Monday, June 04, 2012
THE SWEET, SWEET BOOTH
It's usually cool in here; the AC is needed to keep the machinery from rising up against us. Keith Brown and Melissa Weatherford are the directors — the people who control the cameras and punch the camera shots. What you see is because of their work.
I'm the senior producer. I pick the stories, put them in order and write the words that Joe Daues and Leigh Moody say. They rewrite many of them, of course; nothing I write is so precious that it can't stand some polishing. And they've got the hard job — looking past the camera and engaging the people who are watching. It's a talent. A man's got to know his limitations, and I know mine. That's why I'm in the booth.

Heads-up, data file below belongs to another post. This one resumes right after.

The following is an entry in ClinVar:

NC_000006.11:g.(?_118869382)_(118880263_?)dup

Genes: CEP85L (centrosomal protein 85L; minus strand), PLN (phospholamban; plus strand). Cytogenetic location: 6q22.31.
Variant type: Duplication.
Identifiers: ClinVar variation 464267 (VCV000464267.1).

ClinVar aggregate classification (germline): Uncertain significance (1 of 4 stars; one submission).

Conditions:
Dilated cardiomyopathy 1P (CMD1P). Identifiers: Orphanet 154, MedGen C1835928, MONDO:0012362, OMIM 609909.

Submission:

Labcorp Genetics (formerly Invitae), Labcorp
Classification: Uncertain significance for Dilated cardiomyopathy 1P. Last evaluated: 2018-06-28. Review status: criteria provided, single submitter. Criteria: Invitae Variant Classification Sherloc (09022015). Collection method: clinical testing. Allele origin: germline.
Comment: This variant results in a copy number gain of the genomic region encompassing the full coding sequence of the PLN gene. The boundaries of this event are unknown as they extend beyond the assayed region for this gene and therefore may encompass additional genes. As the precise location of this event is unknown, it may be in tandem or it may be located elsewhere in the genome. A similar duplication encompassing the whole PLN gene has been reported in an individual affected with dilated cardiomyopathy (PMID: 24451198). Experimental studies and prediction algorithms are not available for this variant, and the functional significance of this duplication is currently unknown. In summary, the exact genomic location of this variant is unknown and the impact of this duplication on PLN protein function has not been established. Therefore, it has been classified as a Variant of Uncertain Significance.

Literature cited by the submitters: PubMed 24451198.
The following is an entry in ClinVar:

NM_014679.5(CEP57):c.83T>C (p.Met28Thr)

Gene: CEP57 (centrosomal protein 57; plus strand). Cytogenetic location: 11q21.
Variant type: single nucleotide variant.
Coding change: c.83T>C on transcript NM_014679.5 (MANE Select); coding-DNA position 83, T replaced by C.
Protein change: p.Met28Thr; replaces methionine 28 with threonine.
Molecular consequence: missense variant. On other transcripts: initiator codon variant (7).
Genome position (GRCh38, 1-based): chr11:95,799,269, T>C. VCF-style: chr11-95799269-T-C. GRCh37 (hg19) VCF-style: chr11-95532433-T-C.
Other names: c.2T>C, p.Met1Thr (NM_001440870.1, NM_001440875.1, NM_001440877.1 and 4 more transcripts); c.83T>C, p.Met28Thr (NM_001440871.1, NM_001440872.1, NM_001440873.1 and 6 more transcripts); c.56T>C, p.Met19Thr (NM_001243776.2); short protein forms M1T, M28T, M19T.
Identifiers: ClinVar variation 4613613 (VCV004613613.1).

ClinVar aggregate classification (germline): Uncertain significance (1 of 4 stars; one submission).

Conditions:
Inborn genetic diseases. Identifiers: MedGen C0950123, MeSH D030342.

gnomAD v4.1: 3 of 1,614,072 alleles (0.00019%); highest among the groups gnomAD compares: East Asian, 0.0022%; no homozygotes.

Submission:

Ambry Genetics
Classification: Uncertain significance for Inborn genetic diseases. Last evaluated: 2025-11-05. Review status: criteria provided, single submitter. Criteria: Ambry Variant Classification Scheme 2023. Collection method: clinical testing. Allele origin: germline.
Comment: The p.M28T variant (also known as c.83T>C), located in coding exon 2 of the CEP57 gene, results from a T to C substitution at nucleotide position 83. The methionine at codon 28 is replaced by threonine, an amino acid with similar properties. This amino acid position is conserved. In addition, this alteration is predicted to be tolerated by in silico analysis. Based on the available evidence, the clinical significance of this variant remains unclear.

This job has its stress. Things change during an hour-long newscast. Stories break ("and we fix them," as some people are fond of saying in newsrooms). Furious typing has been known to happen in the booth. Directors have been known to pound the counter. Producers have been known to speak their curses in cursive.
And yes, sometimes the director and the producer say things in the IFB to the anchors and the meteorologist, Kevin Lighty. It's like Broadcast News, only I'm Holly Hunter and Leigh's better looking than all the anchors in that film. And no one sweats like Albert Brooks.
We're pros. At 3:58:26 p.m., we click in and deliver the best damned newscast in Missouri. For one hour, one minute and 34 seconds, we're rock stars. We make good television. And lucky me: I get to play a role. Not bad for a pencil-neck print geek from Los Angeles.
Gotta go. We're in the F-block right now; second main weather. Gotta keep this plane flying and on time; gotta bring it on the runway without crashing at 5:00:00 p.m.
Piece of cake. I am a bad-ass.